"As a child growing up in North Korea, Hyeonseo Lee thought her country was 'the best on the planet.' It wasn't until the famine of the 90s that she began to to wonder. She escaped the country at 14, to begin a life in hiding, as a refugee in China. Hers is a harrowing, personal tale of survival and hope."
The globalization of food is becoming more apparent in todays culture than ever before. More and more restaurants from different parts of the world are showing up and alot of the food we as Americans are familar with are taking on some new ethnic influences. The currywurst is a great example of one country's culinary favorite around the time of WWII and enhancing it with an American and Indian by way of London flavor. And now it is one of the most popular treats someone can buy while in Germany. Many of our cultures foods are being influenced by others now and flavors are beginning to mix as well as our idea of where foods come from. The diffusion of cultural practices as well as the globalization of food will only grow stronger as time goes on, and so will our taste for a new culinary delight.
In North East India just north of Bangladesh is the province of Meghalaya.
This is an astounding video that shows a (literally) natural way that local people have adapted to an incredibly flood-prone environment. The organic building materials prevent erosion and keep people in contact during times of flood. The living bridges are truly a sight to behold.
An amazing use of the surroundings these people have! These people have been dealt a hand that may seem hard to deal with, but they have figured out a way to adapt and work with and use the environment instead of trying to go around it. To avoid building a new bridge every year because of the monsoons, this man has worked with nature to build something incredible and sustainble. He is not afraid of the weather any longer, he actually seeks its help in the aide of his growing bridge. This truely is an amazing sight to see!
"In India, China and many other parts of the world today, girls are killed, aborted and abandoned simply because they are girls. The United Nations estimates as many as 200 million girls are missing in the world today because of this so-called 'gendercide' or femicide."
This is very difficult to watch. Being a female myself and also having six sisters (no brothers), I feel priviledged to be born outside these countries and not experience that gender bias. I personally couldn't imagine having to kill a child because it was female, if that was the case then my parents would be left with no children. I know that this culture has been imbedded in their heads, but I would like to ask these people if there has ever a point in their life when they just stop and wonder why things are like this? And with so many girls "disappearing" every year, I would like to imagine that at some point the United Nations or someone will eventually step in and try to fix some of these problems. I am not sure at this point if the gender bias will ever see an end in certain cultures, but I would hope that one day we can solve the issue of killing innocent babies based on their gender. By doing this, yes they are controlling the population in some places, but they are also wiping out a valuable/potentail member of the labor force. Maybe that could be relevent to why some of these countries are not remaining sustainable? Just a thought to ponder.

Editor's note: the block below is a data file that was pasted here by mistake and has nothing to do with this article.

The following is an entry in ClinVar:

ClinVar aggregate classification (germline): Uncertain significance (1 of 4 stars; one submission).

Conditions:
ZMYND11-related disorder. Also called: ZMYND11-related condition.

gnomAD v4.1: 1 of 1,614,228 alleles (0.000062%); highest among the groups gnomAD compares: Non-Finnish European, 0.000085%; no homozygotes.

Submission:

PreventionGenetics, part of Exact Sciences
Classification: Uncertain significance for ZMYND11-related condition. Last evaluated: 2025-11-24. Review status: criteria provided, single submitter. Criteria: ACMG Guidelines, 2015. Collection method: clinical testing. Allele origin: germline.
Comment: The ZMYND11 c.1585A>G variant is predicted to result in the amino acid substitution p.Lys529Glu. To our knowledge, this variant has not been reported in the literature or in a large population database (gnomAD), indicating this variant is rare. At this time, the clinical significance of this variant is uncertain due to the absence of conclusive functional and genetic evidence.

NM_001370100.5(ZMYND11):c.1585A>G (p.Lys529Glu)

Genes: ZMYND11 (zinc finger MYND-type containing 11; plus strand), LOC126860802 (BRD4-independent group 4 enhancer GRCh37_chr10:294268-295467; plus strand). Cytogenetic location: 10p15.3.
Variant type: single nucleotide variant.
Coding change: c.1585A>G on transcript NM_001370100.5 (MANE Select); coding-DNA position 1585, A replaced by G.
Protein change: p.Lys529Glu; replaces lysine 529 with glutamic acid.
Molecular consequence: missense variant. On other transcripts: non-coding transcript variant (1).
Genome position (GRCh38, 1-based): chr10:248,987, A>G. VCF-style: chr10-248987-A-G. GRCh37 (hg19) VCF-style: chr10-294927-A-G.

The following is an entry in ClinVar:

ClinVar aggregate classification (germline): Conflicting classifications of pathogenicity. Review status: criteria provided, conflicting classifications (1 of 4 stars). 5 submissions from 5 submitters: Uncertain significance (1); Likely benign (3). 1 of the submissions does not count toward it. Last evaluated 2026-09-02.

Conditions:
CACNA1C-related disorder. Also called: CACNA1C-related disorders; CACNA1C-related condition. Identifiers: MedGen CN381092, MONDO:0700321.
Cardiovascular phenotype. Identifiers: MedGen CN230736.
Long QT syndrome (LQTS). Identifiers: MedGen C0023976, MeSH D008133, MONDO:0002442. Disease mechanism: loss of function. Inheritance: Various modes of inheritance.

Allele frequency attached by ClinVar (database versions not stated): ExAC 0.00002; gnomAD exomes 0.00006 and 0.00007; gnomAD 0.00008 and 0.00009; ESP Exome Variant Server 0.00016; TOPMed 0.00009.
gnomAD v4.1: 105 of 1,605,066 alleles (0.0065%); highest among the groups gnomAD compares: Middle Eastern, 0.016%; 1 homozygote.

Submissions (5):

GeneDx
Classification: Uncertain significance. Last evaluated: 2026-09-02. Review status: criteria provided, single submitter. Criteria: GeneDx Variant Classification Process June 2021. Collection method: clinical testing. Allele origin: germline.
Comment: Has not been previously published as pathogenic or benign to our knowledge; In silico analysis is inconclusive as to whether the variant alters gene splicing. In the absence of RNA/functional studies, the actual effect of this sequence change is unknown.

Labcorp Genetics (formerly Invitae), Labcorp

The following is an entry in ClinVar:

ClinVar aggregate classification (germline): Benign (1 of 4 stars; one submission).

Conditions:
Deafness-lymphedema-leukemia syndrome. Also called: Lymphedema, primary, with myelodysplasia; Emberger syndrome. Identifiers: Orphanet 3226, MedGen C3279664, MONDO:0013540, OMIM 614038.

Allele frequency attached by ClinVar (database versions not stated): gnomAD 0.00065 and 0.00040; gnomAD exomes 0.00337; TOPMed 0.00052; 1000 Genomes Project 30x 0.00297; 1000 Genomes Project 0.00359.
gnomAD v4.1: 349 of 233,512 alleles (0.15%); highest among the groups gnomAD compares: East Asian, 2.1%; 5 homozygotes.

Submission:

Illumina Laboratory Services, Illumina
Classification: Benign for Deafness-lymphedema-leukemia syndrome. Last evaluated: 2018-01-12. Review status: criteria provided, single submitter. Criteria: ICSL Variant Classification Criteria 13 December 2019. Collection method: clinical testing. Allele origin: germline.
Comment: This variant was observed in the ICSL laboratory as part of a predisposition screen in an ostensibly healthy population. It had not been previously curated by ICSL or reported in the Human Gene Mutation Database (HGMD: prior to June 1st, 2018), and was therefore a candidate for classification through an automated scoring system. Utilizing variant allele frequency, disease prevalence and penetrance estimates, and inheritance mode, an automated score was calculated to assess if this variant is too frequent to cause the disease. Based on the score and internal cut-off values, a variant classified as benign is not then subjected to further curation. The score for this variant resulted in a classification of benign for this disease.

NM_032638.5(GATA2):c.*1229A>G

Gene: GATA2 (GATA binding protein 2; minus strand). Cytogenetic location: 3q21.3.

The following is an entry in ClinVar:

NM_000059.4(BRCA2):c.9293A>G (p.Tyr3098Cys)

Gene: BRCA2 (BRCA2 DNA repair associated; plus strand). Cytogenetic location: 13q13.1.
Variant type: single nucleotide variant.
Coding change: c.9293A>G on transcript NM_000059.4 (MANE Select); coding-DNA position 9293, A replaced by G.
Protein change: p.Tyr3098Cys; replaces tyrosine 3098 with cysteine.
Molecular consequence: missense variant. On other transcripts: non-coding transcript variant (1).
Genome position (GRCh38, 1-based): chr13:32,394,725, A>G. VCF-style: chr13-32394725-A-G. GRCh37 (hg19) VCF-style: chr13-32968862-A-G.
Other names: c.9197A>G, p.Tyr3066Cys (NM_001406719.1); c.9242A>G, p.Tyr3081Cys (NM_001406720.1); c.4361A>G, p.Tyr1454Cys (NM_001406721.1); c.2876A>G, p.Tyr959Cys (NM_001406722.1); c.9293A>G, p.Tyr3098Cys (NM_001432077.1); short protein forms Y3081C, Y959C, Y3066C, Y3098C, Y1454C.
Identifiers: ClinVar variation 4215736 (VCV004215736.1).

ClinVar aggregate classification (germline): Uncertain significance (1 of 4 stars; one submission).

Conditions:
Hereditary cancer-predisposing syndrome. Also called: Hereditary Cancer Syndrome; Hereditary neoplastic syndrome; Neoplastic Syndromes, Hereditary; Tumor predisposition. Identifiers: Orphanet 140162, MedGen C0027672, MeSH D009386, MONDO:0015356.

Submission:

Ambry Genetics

There’s a cloning tool in Photoshop that would probably be great for creating the illusion of monstrously repetitive high-rises in a mythical megacity. Unfortunately, that tool was notused in this series of images captured by German photographer Michael Wolf in Hong Kong.
“Architecture of Density” is a fascinating and haunting study of the tremendous density that can be found in most major Chinese cities. Wolf crops the sky and the land out of his shot to create a natural illusion of unlimited size that captures the experience of being in a megacity. “You have no idea how big the building is. It could be 100 stories or 200 stories, it could be a mile long,” says Wolf in an interview with the New Republic.
These apartments in Hong Kong do look photoshopped because they are exactly alike. It is hard to imagine people living in such a small amount of space. With such little living space, I can imagine the hard life they must live eveeryday, trying to find the best ways to use what little space they have. And if there were ever a natural disaster that hit this building, the death toll would be huge. I know Hong Kong is highly populated and needs places like this to house alot of people, but i do not think this is the best or safest way to do so.
I have tried geocaching and it really does make you use geospatial tools. You have to know exactly where you are in reference to a map, you have to know directions in which you must travel, and you know you have to reach a certain place. While a fun activity, it is also a great geographic learning tool.
McDonald's, Burger King, and Taco Bell all agreed last week to promise to stop using ammonia-treated meat as more and more people learn that this "pink slime" is an earlier version of their finished product. This meat has been treated with Ammonium Hydroxide, is no longer good enough for our fast food restaurants—but it IS still good enough for our schools (they don't need a PR slogan to sell).
This is disgusting. I do not understand how our culture has allowed us to accept the fact that this is considered food. This is barely meat anymore, and the fact that fast food chains have stopped using ammonia-treated meat but our schools still do is a serious problem. This obviously isn't healthy and with schools so concered with an obesity epidemic, maybe they should focus more on what they are feeding their students than adding more physical education classes.